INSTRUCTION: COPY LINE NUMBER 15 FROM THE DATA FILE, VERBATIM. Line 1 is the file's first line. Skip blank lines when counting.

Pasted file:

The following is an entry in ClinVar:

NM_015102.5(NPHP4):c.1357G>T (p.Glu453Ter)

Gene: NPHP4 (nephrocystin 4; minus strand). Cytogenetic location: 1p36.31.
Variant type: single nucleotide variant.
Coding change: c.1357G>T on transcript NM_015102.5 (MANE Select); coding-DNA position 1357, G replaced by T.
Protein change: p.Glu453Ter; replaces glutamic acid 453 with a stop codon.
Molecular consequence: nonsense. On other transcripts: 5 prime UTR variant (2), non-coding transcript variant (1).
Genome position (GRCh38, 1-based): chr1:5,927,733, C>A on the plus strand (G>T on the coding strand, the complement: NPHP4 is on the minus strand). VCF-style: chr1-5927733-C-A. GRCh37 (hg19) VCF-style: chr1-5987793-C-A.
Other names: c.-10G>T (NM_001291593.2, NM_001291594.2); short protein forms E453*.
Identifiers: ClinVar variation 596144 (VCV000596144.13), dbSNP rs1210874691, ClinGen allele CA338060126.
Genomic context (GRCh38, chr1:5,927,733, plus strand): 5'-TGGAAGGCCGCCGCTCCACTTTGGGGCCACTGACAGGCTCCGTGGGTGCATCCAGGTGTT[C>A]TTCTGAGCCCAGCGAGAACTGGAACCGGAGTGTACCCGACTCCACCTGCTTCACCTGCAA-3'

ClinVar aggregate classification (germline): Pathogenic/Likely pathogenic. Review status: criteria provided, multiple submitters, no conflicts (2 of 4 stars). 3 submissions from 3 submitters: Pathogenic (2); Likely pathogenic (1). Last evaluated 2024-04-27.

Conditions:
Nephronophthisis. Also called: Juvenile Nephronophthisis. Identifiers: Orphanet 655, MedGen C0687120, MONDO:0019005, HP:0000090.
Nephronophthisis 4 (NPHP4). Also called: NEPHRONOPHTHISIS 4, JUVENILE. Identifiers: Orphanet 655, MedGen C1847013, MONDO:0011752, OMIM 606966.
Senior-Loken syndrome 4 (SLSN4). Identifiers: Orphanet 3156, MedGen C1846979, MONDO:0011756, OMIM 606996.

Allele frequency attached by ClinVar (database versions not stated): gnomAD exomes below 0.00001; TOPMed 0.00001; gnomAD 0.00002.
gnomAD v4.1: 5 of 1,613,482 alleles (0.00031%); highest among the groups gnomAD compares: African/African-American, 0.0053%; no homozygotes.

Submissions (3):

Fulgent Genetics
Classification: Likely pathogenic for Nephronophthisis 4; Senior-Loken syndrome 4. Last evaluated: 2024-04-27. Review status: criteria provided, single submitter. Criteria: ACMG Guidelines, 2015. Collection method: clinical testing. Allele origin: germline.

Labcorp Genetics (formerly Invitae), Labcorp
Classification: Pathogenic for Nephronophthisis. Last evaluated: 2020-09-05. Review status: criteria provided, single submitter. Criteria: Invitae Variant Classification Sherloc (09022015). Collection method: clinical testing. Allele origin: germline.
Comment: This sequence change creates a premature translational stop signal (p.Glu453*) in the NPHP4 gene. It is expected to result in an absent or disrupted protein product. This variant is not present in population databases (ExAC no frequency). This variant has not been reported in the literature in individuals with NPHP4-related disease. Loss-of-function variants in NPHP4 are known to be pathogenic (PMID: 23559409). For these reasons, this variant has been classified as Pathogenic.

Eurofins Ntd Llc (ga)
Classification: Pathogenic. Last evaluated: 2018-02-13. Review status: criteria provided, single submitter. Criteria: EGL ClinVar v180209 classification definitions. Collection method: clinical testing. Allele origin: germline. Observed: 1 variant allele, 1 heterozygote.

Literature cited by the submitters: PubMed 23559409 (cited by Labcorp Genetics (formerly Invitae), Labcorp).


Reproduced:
Nephronophthisis 4 (NPHP4). Also called: NEPHRONOPHTHISIS 4, JUVENILE. Identifiers: Orphanet 655, MedGen C1847013, MONDO:0011752, OMIM 606966.